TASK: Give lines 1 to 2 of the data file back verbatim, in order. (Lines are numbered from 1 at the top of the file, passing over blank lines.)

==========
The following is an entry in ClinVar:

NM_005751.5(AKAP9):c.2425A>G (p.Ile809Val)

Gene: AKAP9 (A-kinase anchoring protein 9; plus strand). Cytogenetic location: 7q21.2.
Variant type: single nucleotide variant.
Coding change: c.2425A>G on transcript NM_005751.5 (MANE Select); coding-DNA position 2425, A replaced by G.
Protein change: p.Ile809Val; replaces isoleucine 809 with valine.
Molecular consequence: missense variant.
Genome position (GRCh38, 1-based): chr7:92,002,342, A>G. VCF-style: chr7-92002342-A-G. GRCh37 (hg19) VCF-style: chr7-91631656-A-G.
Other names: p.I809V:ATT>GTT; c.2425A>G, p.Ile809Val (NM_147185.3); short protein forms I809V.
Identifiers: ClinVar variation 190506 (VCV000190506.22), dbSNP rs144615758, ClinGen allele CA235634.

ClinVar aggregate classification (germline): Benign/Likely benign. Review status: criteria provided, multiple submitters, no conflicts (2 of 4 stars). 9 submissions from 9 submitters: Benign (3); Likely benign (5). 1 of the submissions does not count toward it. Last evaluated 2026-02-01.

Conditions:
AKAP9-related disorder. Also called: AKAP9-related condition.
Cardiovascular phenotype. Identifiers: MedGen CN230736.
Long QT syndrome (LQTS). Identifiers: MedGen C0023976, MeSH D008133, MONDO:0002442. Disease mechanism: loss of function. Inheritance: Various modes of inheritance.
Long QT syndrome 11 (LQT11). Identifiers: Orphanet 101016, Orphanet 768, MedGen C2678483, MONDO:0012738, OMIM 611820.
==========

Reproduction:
The following is an entry in ClinVar:

NM_005751.5(AKAP9):c.2425A>G (p.Ile809Val)